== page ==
Growing tomatoes in a container is convenient in areas where conventional gardening is not practical because of space, weather or light problems. Container growing also allows you to extend the season, bringing the tomatoes indoors on cold nights. For container growing, smaller determinate varieties and dwarf tomato varieties are preferred.
Select a clean 12-inch or larger container. Decorative pots are nice for patio use, but other household containers can be used. Sterilize used containers with a solution of 10 percent bleach. Drill holes in the bottom, if needed, for drainage.
Place a piece of window screen in the bottom of the container. Cover the screen with a layer of gravel to improve drainage.
Fill the container to within 2 inches of the top with a commercial potting mix. Mix in a time-release tomato fertilizer according to package directions.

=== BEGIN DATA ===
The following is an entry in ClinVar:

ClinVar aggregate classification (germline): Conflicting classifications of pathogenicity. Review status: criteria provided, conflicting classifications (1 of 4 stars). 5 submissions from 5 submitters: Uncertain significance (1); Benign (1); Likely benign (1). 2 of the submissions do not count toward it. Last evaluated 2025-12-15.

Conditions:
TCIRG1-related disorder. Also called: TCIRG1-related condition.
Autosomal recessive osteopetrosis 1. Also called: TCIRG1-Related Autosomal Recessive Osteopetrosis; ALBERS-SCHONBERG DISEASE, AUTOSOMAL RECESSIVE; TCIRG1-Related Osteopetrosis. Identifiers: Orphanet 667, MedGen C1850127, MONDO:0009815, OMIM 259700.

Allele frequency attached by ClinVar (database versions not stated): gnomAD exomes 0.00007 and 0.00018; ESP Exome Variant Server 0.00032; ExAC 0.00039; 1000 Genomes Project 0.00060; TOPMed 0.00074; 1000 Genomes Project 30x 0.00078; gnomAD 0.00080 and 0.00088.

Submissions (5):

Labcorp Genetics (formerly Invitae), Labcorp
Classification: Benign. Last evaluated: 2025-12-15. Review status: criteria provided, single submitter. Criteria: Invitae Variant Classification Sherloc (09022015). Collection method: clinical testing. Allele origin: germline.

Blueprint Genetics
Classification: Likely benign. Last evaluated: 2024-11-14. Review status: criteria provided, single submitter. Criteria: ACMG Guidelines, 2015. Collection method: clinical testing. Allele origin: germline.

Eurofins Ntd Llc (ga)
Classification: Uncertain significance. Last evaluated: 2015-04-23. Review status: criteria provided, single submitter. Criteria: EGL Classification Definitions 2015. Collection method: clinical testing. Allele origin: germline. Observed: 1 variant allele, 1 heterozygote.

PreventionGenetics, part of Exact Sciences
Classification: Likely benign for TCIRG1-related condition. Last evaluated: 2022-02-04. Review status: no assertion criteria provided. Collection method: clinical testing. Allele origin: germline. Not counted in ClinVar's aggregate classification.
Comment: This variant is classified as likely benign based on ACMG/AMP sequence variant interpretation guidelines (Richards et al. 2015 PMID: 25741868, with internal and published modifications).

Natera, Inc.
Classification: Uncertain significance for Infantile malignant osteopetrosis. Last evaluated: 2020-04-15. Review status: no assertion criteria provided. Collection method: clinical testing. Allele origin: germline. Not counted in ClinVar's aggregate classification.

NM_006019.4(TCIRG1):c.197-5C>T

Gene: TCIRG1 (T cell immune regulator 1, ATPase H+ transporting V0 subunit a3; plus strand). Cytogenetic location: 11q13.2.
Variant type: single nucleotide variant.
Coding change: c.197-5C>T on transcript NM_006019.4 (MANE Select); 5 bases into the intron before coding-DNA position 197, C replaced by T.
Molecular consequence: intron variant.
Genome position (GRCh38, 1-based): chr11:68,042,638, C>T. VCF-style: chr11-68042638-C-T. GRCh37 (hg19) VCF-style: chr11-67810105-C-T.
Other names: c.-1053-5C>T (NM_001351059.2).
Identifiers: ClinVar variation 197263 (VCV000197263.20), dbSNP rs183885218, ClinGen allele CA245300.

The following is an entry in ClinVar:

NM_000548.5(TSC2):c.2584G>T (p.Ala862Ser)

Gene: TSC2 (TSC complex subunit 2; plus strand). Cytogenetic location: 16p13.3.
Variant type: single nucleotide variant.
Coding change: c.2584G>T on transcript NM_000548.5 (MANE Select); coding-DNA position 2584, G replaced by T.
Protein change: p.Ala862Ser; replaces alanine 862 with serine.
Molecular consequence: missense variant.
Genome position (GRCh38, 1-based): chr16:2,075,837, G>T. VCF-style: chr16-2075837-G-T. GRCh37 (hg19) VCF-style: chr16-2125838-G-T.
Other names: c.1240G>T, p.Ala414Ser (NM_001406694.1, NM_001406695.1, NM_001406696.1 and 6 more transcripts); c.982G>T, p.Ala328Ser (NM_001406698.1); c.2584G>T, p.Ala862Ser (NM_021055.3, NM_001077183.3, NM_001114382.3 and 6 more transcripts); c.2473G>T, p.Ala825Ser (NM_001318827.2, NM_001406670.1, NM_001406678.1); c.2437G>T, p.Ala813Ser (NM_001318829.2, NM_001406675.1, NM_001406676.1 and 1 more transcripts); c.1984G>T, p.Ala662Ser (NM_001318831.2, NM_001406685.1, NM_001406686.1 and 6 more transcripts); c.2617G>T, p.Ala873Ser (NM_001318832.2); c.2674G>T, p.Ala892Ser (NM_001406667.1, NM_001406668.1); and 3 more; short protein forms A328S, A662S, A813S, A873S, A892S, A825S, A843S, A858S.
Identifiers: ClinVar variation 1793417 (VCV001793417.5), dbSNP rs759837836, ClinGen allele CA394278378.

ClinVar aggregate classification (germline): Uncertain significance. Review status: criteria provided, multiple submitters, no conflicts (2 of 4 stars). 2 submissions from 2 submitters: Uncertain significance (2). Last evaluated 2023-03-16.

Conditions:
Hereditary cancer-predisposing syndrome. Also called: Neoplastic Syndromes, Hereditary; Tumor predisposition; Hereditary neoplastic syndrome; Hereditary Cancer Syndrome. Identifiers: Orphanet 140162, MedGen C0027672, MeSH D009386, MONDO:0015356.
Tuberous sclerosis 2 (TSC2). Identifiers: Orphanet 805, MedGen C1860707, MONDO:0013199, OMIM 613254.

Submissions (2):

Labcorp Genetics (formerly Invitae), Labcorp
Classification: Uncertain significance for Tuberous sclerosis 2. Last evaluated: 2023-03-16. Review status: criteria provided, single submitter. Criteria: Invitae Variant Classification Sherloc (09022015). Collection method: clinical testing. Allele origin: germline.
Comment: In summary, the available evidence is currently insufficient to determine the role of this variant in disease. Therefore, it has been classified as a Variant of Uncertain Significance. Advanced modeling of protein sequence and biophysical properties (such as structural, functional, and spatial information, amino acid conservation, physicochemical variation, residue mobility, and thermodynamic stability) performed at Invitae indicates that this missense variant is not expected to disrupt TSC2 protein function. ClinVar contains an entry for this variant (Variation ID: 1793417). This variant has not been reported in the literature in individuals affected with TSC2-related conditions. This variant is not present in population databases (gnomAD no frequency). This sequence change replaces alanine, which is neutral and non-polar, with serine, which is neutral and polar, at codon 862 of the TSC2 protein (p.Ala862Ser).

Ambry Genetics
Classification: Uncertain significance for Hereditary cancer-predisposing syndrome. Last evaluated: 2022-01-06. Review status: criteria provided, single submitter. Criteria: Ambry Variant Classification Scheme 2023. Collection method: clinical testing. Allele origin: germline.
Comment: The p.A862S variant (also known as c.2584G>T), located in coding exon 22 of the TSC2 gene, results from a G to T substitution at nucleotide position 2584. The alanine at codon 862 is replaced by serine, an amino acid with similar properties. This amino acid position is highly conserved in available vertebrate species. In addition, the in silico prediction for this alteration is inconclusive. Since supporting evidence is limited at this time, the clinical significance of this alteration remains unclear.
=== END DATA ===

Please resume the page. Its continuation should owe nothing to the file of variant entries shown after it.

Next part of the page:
Dig a hole in the potting mix that is 2 inches deeper than the root ball. Bury the tomato in the hole 2 inches deeper than it originally grew. Firm the soil around the plant.
Water the tomato immediately after planting and regularly to keep the soil moist. Water the soil until the water runs out the bottom of the pot. Avoid wetting the foliage.
Apply a 2-inch layer of organic mulch to the soil surface.
Give the tomato plenty of sun. Tomatoes need eight to 10 hours of sun daily. If necessary, move the container around the patio to provide plenty of sun.
Turn the container every day or two to keep the plant from growing lopsided.
Apply a water-soluble tomato fertilizer weekly once the fruit begins to set. Apply weekly or according to the label directions.